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Combo Feeding with Breastmilk and Formula

New parents often feel overwhelmed trying to decide the “right” way to feed their baby, but there is no one-size-fits-all answer. Every family is unique, and the right feeding option is what works best for you and your baby. Formula feeding or breastfeeding doesn’t have to be an either/or situation.

What is Combo Feeding?

Combo feeding, also known as supplemental or mixed feeding, is feeding your baby a combination of breast milk and formula1. There are a variety of reasons for combo feeding such as low milk supply, returning to work, involving a partner in feedings, having multiples, wanting to extend breastfeeding, medical issues with mom or baby, or simply because you want to.

Benefits of Combo Feeding

Flexibility and convenience.
Breastfeeding and pumping can fill up your schedule, but with the addition of formula supplementation, you have more freedom in how and where you feed your baby. If you’re returning to work or school, for example, this gives you a bit more flexibility in feeding options.

Ensure baby gets enough milk.
Some moms may have difficulty producing enough milk. Supplementing with formula allows parents to rest easy knowing that their baby is getting enough to eat and taking in the nutrients they need to grow and thrive.

Allow other caregivers an opportunity to help.
Combo feeding also gives partners or other caregivers a chance to participate in feeding. This is a great way for dads, grandparents, or other family members to bond with the baby and share in the feeding responsibilities. Plus, mom can get some much-needed rest.

Help with breastfeeding challenges.
From low milk supply or pain while breastfeeding to any number of physical or medical conditions, sometimes breastfeeding doesn’t go as smoothly as desired. Formula feeding can help fill the gap until the issue is resolved or continue as a supplement to mom’s milk for as long as she and baby need it.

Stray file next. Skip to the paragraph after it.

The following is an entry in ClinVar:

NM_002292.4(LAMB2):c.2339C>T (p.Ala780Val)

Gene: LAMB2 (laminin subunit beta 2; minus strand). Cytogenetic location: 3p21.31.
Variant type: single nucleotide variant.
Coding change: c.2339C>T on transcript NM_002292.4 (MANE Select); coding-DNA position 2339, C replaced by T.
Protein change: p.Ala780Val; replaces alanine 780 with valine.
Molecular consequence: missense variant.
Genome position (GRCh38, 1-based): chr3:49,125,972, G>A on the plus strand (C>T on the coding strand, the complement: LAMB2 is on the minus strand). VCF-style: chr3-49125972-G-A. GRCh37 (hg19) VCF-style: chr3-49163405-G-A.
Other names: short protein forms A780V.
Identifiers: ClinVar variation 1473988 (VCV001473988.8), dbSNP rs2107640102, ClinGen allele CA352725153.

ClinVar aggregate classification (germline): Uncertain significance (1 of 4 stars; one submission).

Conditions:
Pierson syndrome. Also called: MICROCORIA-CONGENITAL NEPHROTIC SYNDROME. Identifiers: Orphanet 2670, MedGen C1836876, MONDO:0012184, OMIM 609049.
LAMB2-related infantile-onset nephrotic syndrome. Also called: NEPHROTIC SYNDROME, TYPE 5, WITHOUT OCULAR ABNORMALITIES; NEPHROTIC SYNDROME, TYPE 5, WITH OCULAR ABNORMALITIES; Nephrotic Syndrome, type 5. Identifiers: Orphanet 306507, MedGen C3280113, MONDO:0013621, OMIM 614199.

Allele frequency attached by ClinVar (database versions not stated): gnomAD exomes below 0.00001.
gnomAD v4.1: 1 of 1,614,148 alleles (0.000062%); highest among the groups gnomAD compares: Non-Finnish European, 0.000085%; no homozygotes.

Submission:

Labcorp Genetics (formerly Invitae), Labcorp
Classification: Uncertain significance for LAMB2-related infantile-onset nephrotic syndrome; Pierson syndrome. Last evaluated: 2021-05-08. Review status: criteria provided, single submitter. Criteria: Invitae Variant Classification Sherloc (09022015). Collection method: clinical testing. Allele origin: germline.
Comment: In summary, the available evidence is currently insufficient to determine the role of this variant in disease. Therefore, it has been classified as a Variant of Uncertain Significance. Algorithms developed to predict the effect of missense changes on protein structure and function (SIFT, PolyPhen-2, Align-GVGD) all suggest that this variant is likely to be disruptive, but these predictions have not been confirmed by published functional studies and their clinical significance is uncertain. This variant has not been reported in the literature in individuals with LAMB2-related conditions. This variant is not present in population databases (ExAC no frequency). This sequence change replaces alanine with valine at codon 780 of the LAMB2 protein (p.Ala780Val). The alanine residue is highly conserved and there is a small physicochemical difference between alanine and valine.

Tips for Successful Combo Feeding

Introduce formula feedings slowly.
When you are ready to begin offering formula, it’s best to start slowly so that your baby’s digestion is better supported. Choose a time when they’re a little hungry but still calm and happy, maybe an hour or two after a regular breastfeeding session. That way they get used to the taste of the formula and you’ve paved the way for an easier feeding next time. This also gives your body time to adjust to producing less breast milk and can help you avoid swollen breasts and discomfort.

Create a similar experience with both feedings.

Keeping similarities between breastfeeding and formula feeding will create a familiar routine for your baby and help to make the transition easier for you both. That might mean switching sides or giving skin-to-skin contact to mimic the experience of breastfeeding. And while it’s perfectly safe for the formula to be served room temperature or even cold2, some babies may prefer it to be warmed so that it’s more like mom’s milk.

Every baby is different and feeding styles vary across the board. If you’re considering adding formula into the mix and have questions, reach out to your doctor to help you find a routine that works for you and your baby.


  1. USDA WIC Breastfeeding Support. Combination Feeding and Maintaining Milk Supply, Accessed 7 July 2023.
  2. Mayo Clinic. 26 January 2023. Infant Formula: 7 Steps to Preparing it Safely. Accessed 7 July 2023.
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